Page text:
Category Archives: Technology

Communicating Student Learning: My Personal Journey

Three years ago, I wrote a post entitled Why I Hate Letter Grades. I figure it’s about time I write an update on my adventures…

In the fall of 2013, one brave soul (@BronwenHowden) decided to join me in the ride that was our district’s Communicating Student Learning pilot. We were two teachers in one of five schools that term to design our own report card template. We jumped on board very quickly and fumbled our way through implementation in first term. It was a very sudden shift for the community and in hindsight, there are many ways we could have communicated more clearly. However, we learned a great deal, and by second term, we were using feedback from parent surveys and a focus group to make changes to our template. By third term, we were finally gaining confidence in our methods of communicating student learning. While we knew all along that we were working to design assessment that promoted growth and learning, it was finally becoming more widely accepted in our community and we had evidence from students to support the shift that had taken place.


cc Photo Credit: liquidnight via Compfight

We continued revising and using our template the following year alongside digital portfolios with Fresh Grade and approximately 8 more teachers and tons more schools in the district. We felt our confidence grow as we were more able to articulate our rationale for the changes and more students and parents began to see the benefits of assessing in alternative ways. Parents having access to ongoing communication of learning via Fresh Grade was hugely beneficial, and we referenced these learning samples in our CSL anecdotal assessment. We decided to maintain this formal paper communication in addition to the portfolios throughout the year, as we had already changed a lot in a short period of time, and it put many parents at ease. However, we did make some significant changes to our template, such as removing formal reporting of individual subject areas (other than Literacy and Numeracy) in favour of more cross-curricular approaches to learning and including personalized learning plans for each student. We also focused on improving the quality of our ongoing communication with parents.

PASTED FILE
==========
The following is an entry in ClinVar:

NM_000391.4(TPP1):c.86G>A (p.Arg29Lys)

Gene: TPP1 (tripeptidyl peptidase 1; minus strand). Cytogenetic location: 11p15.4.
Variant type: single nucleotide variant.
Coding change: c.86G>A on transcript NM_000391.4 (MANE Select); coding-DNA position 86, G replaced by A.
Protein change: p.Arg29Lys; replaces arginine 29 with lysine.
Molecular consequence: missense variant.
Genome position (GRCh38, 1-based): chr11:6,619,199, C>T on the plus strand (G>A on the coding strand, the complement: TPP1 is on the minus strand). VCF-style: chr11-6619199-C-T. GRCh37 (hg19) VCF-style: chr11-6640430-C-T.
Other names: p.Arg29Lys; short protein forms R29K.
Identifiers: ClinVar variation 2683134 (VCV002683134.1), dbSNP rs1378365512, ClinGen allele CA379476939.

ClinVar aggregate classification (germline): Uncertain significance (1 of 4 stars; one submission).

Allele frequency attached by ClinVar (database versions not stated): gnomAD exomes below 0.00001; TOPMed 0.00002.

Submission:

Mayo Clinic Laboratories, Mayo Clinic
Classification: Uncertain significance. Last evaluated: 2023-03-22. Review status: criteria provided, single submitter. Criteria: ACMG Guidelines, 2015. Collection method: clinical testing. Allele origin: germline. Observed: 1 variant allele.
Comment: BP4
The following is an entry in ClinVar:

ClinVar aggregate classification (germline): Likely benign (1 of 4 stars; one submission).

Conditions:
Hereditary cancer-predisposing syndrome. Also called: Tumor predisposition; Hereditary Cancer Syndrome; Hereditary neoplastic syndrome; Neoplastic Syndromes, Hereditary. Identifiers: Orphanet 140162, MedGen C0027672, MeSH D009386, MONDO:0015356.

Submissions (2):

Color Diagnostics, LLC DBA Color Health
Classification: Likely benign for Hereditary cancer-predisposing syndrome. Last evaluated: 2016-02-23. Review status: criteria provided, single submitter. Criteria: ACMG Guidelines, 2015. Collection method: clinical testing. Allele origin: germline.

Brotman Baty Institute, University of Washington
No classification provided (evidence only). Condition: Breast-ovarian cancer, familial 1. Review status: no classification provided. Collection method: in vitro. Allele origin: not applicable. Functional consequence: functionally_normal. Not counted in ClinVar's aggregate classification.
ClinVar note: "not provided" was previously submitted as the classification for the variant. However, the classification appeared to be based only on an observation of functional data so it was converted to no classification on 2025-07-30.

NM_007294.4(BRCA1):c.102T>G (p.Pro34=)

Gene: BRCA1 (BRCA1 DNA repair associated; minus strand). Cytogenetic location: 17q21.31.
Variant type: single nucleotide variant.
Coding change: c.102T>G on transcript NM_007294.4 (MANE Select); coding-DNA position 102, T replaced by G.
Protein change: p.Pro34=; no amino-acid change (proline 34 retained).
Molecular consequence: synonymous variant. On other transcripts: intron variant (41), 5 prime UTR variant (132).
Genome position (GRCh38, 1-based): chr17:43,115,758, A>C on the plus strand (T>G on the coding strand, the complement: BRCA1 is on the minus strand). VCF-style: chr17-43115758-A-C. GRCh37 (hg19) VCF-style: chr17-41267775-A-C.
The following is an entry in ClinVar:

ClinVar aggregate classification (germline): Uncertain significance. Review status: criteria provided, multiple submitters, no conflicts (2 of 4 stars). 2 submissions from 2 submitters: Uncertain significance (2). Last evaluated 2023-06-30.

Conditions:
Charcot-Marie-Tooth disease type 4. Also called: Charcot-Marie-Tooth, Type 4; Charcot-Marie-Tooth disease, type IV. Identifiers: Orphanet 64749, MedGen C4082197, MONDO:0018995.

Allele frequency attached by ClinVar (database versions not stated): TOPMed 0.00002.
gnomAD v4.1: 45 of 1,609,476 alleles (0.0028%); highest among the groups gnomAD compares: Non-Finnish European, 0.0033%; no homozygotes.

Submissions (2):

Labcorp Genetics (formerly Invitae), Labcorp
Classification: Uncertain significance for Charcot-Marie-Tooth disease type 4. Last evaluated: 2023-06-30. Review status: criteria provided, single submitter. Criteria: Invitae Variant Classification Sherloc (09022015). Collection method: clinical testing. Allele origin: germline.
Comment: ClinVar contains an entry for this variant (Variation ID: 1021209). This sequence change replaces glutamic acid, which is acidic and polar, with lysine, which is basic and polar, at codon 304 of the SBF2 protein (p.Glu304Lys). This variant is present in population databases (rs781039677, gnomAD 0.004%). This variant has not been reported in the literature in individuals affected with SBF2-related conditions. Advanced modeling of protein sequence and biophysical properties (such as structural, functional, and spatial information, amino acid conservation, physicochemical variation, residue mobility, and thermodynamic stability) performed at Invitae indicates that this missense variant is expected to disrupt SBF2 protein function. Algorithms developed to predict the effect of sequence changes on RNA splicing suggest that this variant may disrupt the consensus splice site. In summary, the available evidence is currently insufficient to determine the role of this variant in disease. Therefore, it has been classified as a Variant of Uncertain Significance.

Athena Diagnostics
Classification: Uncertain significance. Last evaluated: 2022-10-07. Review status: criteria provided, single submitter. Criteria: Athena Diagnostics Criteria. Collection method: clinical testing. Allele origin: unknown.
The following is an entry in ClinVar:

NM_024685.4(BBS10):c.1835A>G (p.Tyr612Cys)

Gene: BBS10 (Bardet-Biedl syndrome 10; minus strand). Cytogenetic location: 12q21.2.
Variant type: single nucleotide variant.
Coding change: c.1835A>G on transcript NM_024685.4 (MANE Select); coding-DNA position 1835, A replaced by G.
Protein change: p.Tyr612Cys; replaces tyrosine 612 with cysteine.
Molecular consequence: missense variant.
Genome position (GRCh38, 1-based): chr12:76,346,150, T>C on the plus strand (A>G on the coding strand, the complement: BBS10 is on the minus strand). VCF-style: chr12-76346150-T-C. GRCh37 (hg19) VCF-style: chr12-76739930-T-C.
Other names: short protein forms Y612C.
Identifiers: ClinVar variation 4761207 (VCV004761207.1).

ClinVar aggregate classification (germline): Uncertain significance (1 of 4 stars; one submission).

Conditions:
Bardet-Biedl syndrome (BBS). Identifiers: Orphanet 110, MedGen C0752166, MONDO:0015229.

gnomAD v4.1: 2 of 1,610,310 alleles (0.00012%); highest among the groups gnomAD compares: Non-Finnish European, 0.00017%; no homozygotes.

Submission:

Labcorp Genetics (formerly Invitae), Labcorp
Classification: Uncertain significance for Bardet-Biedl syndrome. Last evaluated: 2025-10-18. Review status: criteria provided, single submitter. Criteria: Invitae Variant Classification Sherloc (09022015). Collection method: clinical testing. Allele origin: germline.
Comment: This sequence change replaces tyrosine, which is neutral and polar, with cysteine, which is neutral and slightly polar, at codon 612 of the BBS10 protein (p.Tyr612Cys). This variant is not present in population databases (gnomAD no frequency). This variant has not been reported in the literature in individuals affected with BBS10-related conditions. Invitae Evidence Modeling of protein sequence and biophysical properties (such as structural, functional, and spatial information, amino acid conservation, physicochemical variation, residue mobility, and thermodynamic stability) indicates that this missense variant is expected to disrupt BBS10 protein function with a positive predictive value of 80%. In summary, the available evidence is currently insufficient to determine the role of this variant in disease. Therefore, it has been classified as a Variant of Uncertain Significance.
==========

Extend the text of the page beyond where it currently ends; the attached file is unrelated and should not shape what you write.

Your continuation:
Bronwen and I came out of that second year feeling there was no way we could ever return to the “old ways” and confident we could now move away from report cards altogether. Although there were a million and one factors that influenced our decisions throughout those transitional years, there were five main principles consistently guiding our practice:

  1. Formative Assessment
  2. Competencies
  3. Student Conferencing
  4. Self-Assessment
  5. Ongoing Communication with Parents

Experiencing this transition as educators provided us with the time we needed to truly explore what quality assessment looked like in practice. Looking back, we can see that learning intentions and criteria guided all of our assessment, students were involved in the learning process through co-creation of criteria and regular self-assessment, and we were focused on developing competencies through content knowledge. We improved our communication with parents through the use of Fresh Grade, email updates, class blogs, social media, and conferences. One on one conferences with students lasting 15-20 minutes every term were invaluable. It was a lot of work – we had to completely rethink how we structured our days – but somehow it felt like less work than before, as it all became so much more meaningful. We knew our students’ strengths and challenges inside and out. Even more importantly, so did our students.

Now in a new school (and desperately missing my original partner in crime!), I have finally made the complete shift to communicating student learning through Fresh Grade. I don’t think anyone can argue that it is valuable to have regular updates about their child’s learning, but change will always be difficult. I remain focused on quality assessment in my use of Fresh Grade, as it is not really about the technology, but a shift in mindset.


cc Photo Credit: SevenSeventyFive via Flickr

There are numerous Surrey Schools educators who have already put together guidelines about the what, why, and how of digital portfolios, so I will refer you to to their brilliant work. You can find links to many of them in Elisa Carlson’s blog post here. What I have done is put together a few key pieces of advice, educator to educator, for those who are moving toward ongoing communication of student learning for the first time:

  • Be transparent! Students and parents need to know what you are doing, why you are doing it, and how they can be involved. Let them know you are learning alongside them but also share resources to help them understand the transition. Ask them what they want and highlight connections between their input and best practice.
  • It’s all about the learning! If you are doing significantly more work than your students, STOP. Portfolios are not about including as much as humanly possible, but providing quality assessment of key learning throughout the year. Students should absolutely be involved in the process, no matter their age, and assessment should be moving their learning forward.